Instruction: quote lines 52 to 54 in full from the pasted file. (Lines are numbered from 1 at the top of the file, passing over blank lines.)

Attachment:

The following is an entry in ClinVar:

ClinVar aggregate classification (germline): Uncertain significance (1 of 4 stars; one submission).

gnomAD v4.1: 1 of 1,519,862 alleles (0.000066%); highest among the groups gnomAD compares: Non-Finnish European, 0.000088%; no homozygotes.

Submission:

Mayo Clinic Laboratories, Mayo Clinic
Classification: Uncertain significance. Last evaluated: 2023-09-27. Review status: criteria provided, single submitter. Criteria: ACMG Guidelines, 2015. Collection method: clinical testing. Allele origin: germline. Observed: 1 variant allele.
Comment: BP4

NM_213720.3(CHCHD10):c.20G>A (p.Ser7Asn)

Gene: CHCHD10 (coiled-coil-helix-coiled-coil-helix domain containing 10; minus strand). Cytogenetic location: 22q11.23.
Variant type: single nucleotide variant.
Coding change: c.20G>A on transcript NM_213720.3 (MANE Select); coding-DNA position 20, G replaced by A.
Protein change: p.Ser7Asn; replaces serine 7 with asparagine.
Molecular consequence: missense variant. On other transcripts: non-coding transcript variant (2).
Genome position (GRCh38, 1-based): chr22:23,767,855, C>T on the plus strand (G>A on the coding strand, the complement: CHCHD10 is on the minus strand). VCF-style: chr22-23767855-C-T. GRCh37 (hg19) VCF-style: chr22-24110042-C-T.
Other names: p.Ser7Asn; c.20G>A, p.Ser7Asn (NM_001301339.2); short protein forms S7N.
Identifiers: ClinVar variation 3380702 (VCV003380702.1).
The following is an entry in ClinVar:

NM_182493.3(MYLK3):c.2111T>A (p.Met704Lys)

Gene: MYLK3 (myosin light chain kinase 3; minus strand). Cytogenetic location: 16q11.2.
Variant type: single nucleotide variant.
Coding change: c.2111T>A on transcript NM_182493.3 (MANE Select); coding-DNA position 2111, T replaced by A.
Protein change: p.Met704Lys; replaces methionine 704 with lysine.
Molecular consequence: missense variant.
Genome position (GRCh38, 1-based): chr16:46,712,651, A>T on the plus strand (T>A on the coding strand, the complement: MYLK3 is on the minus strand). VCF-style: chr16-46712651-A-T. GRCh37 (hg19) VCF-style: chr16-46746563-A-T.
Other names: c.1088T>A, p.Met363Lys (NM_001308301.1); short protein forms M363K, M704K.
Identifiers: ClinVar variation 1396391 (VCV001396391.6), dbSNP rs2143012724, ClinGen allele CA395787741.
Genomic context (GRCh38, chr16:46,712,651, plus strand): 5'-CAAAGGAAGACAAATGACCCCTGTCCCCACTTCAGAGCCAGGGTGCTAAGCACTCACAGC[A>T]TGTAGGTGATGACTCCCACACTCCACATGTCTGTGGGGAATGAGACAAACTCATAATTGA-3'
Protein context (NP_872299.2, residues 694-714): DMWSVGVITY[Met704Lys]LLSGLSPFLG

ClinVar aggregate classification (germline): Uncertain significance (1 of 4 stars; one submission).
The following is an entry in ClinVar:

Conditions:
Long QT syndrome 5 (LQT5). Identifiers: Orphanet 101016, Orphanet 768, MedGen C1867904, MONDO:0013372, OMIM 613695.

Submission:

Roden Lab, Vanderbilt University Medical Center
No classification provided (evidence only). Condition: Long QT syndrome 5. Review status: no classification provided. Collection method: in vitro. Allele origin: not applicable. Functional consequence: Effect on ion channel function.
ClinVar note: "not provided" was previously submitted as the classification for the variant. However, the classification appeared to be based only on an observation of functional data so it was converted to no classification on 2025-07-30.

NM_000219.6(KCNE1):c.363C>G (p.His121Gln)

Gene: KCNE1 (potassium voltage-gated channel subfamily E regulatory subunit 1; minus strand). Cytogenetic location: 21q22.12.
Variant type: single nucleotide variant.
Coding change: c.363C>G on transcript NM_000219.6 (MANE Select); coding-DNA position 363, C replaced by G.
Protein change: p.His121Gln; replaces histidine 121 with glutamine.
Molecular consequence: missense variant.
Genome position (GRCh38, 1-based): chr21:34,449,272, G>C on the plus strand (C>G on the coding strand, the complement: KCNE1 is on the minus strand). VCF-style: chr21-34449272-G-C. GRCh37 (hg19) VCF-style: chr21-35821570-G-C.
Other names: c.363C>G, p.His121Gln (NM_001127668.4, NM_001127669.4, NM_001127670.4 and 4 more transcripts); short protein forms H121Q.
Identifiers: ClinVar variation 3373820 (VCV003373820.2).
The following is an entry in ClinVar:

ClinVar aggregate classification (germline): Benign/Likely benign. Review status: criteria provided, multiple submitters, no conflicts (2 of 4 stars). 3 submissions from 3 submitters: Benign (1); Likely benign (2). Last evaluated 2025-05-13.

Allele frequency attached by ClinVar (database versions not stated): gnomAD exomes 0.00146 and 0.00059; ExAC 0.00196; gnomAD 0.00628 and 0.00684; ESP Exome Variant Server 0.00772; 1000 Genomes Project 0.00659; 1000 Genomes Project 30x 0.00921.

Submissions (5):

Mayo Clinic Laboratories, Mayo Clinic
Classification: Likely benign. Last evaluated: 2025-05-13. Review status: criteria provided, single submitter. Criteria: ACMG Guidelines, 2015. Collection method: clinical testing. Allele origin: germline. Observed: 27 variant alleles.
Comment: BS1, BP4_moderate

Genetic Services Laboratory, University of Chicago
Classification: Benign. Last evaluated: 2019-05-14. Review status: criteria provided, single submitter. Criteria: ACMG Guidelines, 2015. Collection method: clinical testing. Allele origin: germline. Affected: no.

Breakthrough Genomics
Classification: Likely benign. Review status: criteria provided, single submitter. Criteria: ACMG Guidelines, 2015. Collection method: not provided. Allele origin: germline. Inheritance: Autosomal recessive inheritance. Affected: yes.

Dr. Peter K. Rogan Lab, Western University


Comment: BS1, BP4_moderate

Genetic Services Laboratory, University of Chicago
Classification: Benign. Last evaluated: 2019-05-14. Review status: criteria provided, single submitter. Criteria: ACMG Guidelines, 2015. Collection method: clinical testing. Allele origin: germline. Affected: no.